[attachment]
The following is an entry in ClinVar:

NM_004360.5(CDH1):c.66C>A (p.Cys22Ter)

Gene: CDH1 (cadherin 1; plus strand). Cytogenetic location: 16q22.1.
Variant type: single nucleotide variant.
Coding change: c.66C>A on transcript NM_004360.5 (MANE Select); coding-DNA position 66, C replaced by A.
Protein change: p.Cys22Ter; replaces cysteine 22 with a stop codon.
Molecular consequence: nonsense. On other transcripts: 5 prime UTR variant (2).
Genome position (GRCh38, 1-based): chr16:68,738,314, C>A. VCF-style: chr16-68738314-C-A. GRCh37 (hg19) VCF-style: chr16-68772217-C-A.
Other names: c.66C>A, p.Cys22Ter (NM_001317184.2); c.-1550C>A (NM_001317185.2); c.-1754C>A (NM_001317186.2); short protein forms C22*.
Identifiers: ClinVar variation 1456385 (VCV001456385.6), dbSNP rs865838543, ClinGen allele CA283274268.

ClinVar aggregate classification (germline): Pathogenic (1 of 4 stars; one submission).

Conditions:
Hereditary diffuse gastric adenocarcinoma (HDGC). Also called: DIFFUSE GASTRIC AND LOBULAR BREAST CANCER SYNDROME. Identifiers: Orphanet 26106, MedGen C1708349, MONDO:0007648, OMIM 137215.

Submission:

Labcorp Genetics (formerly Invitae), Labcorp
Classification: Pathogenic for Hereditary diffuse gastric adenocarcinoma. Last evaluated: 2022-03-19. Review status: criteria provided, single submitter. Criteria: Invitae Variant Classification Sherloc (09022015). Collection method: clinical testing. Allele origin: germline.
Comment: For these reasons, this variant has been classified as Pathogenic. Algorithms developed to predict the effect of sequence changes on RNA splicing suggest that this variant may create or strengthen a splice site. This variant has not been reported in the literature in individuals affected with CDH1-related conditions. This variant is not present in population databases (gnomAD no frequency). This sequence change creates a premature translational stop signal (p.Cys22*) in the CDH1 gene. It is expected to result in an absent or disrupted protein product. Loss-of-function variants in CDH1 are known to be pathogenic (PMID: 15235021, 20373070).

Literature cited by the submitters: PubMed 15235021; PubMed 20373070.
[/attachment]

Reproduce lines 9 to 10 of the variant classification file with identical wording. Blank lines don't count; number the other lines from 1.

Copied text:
Other names: c.66C>A, p.Cys22Ter (NM_001317184.2); c.-1550C>A (NM_001317185.2); c.-1754C>A (NM_001317186.2); short protein forms C22*.
Identifiers: ClinVar variation 1456385 (VCV001456385.6), dbSNP rs865838543, ClinGen allele CA283274268.